Surrounded by fjords, forests and fields, Oslo is an urban metropolis wrapped in nature.

The Green Party are in power as part of a local coalition government, pushing through initiatives such as a car-free city centre, improvements in cycle highways and public buses powered by biofuel – and it’s even been named Green Capital of the World for 2019.

[Read more: 5 ways make your beauty routine eco-friendly]

If you’re on a mission to go green in Norway’s eco Eden, these are the places you should check out…

Grow grains, bake bread and be happy

Where: Loseter City Farm and Bakehouse

Anne Beate Hovind outside the Bakehouse at Loseter City farm. (Renato Granieri/PA)
Anne Beate Hovind outside the Bakehouse at Loseter city farm. (Renato Granieri/PA)

Straining their iron necks far beyond the steel skyline, a chain of cranes is a reminder of the building work underway in Oslo’s Bjorvika bay area. A new Munch museum, opera house and library are all on the cards for 2020.

But amidst the tangle of disused train tracks and dual carriageways is a scene more idyllic than industrial, with BMWs and Audis occupying the same vista as a horse and cart.

 

Dagens fangst fra @herlighetenoslo @loseter_oslo #gullerøtter #stakkarsoss

A post shared by Ragna Marie Fjeld (@raggiiss) on

Oslo’s urban farm sits below two iconic concrete towers on the edge of the city, where roads are superseded by swathes of pine forest. As part of the Future Farmers art project helmed by American Amy Franceschini, 100 growing boxes were given to the community (there were 4,000 applicants) and a city farmer was employed to help people learn how to grow (he’s on site every Wednesday). “Growing and empathy with nature can help the decision-making process,” says project organiser Anne Beate Hovind.

A Bakehouse designed to resemble the hull of a Viking ship has rescued ancient grains, providing a space for community baking sessions, and there are plans to introduce a pig and hens – one day. For more information, go to www.loseter.no/en

Fine dine without any waste

Where: Restaurant Kontrast

Mikael Svensson, chef at Kontrast. (Lars Petter Pettersen/PA)
Mikael Svensson, chef at Kontrast. (Lars Petter Pettersen/PA)

No-one likes waste, especially at the dinner table. Fortunately there’s no risk of leaving any forlorn morsels trailing the rims of plates at this one Michelin star restaurant, tucked discreetly below an arcade in the city’s trendy Vulkan district.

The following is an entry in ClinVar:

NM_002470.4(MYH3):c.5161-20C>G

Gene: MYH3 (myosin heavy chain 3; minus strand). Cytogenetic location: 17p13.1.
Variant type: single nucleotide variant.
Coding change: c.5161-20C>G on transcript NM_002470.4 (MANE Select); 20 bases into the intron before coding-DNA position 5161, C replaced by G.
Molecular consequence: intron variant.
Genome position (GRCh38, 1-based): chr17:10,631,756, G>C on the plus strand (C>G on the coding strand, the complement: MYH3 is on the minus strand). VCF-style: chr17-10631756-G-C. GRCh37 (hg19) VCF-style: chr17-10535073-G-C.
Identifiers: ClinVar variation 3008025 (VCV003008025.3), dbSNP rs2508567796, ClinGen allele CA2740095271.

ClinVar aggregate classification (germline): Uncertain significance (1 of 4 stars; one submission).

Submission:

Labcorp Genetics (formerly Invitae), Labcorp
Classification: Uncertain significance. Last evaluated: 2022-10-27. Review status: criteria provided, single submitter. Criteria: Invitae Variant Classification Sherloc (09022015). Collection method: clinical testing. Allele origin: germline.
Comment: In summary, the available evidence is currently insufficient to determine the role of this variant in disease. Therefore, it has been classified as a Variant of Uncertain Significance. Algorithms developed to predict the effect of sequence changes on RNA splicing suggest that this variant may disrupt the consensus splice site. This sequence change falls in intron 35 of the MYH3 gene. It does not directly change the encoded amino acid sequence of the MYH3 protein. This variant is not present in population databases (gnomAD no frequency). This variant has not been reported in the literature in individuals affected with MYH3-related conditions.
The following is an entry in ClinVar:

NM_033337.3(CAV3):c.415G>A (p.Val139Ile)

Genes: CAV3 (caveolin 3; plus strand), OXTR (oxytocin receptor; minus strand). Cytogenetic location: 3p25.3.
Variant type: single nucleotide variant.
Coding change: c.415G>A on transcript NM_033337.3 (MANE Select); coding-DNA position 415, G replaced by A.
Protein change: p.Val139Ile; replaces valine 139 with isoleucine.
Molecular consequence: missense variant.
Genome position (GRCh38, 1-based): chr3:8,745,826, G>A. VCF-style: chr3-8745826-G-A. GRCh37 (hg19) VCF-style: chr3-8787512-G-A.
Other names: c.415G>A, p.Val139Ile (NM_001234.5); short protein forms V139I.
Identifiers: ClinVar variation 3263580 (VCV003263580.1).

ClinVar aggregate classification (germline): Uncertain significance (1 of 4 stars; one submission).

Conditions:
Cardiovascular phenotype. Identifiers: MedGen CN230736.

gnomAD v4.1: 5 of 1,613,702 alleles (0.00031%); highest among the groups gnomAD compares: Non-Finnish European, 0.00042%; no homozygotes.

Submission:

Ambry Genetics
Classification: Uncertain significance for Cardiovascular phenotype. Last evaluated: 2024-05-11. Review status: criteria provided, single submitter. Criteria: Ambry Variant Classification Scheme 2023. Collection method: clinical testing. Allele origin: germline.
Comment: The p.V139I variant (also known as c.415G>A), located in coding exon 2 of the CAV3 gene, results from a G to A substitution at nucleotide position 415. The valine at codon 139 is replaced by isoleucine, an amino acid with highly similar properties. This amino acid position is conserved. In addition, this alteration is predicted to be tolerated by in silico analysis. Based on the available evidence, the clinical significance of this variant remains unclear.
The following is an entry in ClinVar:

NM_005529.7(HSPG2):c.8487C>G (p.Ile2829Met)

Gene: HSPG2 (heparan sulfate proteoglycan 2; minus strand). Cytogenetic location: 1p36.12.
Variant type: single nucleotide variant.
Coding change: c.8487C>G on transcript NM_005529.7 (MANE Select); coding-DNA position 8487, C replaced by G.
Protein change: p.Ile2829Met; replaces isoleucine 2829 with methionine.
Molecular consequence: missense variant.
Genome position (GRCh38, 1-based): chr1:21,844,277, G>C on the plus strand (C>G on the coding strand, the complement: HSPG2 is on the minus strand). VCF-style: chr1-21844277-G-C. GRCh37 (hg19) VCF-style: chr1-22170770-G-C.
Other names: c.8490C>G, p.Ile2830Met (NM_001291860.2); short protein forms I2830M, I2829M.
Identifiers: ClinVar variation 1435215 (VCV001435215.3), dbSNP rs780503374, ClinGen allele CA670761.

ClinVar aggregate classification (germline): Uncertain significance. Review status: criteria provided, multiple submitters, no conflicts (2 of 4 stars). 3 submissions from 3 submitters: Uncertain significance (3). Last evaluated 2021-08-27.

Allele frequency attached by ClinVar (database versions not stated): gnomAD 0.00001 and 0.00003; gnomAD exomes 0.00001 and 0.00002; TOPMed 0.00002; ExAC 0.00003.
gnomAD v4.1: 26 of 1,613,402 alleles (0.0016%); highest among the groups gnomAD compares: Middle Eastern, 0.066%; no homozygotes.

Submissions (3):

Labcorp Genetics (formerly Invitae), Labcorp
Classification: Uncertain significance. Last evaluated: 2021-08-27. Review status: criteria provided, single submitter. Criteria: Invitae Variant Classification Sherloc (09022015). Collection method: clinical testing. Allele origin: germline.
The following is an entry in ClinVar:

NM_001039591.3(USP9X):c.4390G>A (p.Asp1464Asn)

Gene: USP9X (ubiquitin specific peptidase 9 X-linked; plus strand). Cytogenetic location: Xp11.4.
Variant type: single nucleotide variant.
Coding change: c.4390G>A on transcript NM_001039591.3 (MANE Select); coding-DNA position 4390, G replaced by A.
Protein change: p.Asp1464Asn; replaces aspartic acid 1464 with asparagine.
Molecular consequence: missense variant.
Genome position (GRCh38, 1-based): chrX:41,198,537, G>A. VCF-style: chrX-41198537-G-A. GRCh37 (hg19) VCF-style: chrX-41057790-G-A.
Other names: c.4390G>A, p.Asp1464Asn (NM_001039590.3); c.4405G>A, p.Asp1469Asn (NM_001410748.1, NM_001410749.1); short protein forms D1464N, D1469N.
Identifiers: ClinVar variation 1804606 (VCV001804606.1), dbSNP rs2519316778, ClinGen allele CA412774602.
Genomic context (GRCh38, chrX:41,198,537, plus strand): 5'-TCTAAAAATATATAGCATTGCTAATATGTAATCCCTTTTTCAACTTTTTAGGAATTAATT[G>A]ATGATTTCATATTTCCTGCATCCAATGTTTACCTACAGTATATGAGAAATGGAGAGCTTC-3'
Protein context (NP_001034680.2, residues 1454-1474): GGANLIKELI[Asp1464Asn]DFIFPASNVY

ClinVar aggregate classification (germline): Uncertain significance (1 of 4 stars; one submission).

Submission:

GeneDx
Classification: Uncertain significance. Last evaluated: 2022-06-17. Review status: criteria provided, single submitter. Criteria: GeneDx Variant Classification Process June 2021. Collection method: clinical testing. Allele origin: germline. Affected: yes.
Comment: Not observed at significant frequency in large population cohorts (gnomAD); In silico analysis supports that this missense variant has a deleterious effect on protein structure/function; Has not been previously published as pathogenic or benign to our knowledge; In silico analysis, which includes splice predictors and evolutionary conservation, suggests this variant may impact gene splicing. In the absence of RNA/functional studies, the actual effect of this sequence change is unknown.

Even the distance travelled by ingredients is carefully monitored; 80% of the menu is sourced from within an hour of Oslo. As a result, the six or ten course tasting menu (from £88/950 NOK-£135/1450 NOK) is a tour of Norway’s finest farms; dishes might include scallops from the island of Froya, or skrei, a spawning cod swimming in the waters around Lofoten.

A dish from the tasting menu at Kontrast. (Lars Petter Pettersen/PA)
A dish from the tasting menu at Kontrast. (Lars Petter Pettersen/PA)

Taking the nose to tail approach one step further, chef Mikael Svensson’s menu makes use of everything available in the larder – so if a pork shoulder slow-cooked for 36 hours appears as a main meat dish, don’t be surprised to taste pig lard buttered on sides of bread. Tongues, brains, stems and stalks all have their place, making Kontrast even more innovative than Oslo’s high-flying crop of forward-thinking restaurants.

If you’re teetotal, or want a night off the sauce, try the juice flight of cold teas, fruits and herb infusions. Visit www.restaurant-kontrast.no

Sweat about the state of our oceans

Where: SALT

People in a sauna
The main sauna at SALT (Baard Henriksen/PA)

Drying codfish on large triangular racks known as hjell has a long tradition in coastal areas of Norway. Now the pyramid structures have settled in Bjorvika, where the mouth of the Akerselva and Alna rivers meet the Oslofjord.

Conceived to honour the ocean’s vast resources, the project originally had a home in Arctic island Sandhornoya, but until 2018 it will stay put in the capital.

During the day, sauna worshippers can sweat in the main Arena area, sitting on pews stacked to the sky while listening to whale hymns floating through speakers (tickets £18.50/200 NOK). Cool off in water barrels immediately outside.

Cooling off in a barrel of cold water outside the sauna at SALT. (Baard Henriksen/PA)
Cooling off in a barrel of cold water outside the sauna at SALT. (Baard Henriksen/PA)

The whole experience is low-fi – there are no lockers, changing rooms are communal and you’ll need to bring your own towel (only a few are available to rent) – but the hands-on, inclusive  approach is charming.

Grab a drink in the front-of-house bar (from a glass, not plastic) and pay attention to debates, installations and events intended to highlight the effects of climate change and pollution on the Norwegian coastline. A sound recording inspired by Svalbard’s endangered seed bank is currently playing overnight (11pm-11am) in the open-air Arctic Pyramid (free entry).

Visit www.salted.no

Sleep easy with a sustainable host

Where: Scandic Vulkan hotel

 

Endelig kaffe

A post shared by Ine Bertelsen (@inemarit) on

Hotels by their very nature aren’t especially eco-friendly – all those showers, daily sheet changes and half-used, discarded miniature toiletries. The Scandic Vulkan hotel though, is attempting to make commendable amends by employing green gadgetry, such as solar cells and running on geothermal energy.

This was the first hotel in Norway to be given an official Class A energy rating, meaning it uses resources extremely efficiently. Each of the 149 rooms features a recycling bin for plastics and paper, and bicycles can be borrowed for free to explore the local area. Rooms from £93 (1000 NOK) per night with breakfast. Visit www.scandichotels.com